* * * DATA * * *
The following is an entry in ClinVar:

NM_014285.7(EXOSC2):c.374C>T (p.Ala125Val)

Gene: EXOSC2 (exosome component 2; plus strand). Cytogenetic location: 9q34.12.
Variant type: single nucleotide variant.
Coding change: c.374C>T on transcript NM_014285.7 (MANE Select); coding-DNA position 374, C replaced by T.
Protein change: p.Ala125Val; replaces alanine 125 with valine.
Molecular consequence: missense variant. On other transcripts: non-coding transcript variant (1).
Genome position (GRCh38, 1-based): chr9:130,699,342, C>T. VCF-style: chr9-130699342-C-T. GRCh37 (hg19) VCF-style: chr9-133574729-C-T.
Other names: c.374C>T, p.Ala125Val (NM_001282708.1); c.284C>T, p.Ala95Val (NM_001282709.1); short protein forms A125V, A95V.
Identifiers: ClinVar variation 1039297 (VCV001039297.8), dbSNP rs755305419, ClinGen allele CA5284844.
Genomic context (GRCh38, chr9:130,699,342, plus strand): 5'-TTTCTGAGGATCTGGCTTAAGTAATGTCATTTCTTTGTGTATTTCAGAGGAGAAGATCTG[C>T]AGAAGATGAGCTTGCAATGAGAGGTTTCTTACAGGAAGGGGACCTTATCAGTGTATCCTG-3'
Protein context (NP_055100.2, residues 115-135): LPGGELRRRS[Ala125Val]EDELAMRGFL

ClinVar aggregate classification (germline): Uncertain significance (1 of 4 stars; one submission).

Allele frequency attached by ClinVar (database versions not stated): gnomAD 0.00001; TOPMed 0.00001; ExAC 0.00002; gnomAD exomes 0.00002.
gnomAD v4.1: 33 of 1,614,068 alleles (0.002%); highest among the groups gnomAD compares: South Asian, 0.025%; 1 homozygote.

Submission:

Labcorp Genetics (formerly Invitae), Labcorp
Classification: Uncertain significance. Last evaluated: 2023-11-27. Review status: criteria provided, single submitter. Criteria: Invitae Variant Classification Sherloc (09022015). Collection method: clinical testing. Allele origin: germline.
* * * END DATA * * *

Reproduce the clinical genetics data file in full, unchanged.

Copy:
The following is an entry in ClinVar:

NM_014285.7(EXOSC2):c.374C>T (p.Ala125Val)

Gene: EXOSC2 (exosome component 2; plus strand). Cytogenetic location: 9q34.12.
Variant type: single nucleotide variant.
Coding change: c.374C>T on transcript NM_014285.7 (MANE Select); coding-DNA position 374, C replaced by T.
Protein change: p.Ala125Val; replaces alanine 125 with valine.
Molecular consequence: missense variant. On other transcripts: non-coding transcript variant (1).
Genome position (GRCh38, 1-based): chr9:130,699,342, C>T. VCF-style: chr9-130699342-C-T. GRCh37 (hg19) VCF-style: chr9-133574729-C-T.
Other names: c.374C>T, p.Ala125Val (NM_001282708.1); c.284C>T, p.Ala95Val (NM_001282709.1); short protein forms A125V, A95V.
Identifiers: ClinVar variation 1039297 (VCV001039297.8), dbSNP rs755305419, ClinGen allele CA5284844.
Genomic context (GRCh38, chr9:130,699,342, plus strand): 5'-TTTCTGAGGATCTGGCTTAAGTAATGTCATTTCTTTGTGTATTTCAGAGGAGAAGATCTG[C>T]AGAAGATGAGCTTGCAATGAGAGGTTTCTTACAGGAAGGGGACCTTATCAGTGTATCCTG-3'
Protein context (NP_055100.2, residues 115-135): LPGGELRRRS[Ala125Val]EDELAMRGFL

ClinVar aggregate classification (germline): Uncertain significance (1 of 4 stars; one submission).

Allele frequency attached by ClinVar (database versions not stated): gnomAD 0.00001; TOPMed 0.00001; ExAC 0.00002; gnomAD exomes 0.00002.
gnomAD v4.1: 33 of 1,614,068 alleles (0.002%); highest among the groups gnomAD compares: South Asian, 0.025%; 1 homozygote.

Submission:

Labcorp Genetics (formerly Invitae), Labcorp
Classification: Uncertain significance. Last evaluated: 2023-11-27. Review status: criteria provided, single submitter. Criteria: Invitae Variant Classification Sherloc (09022015). Collection method: clinical testing. Allele origin: germline.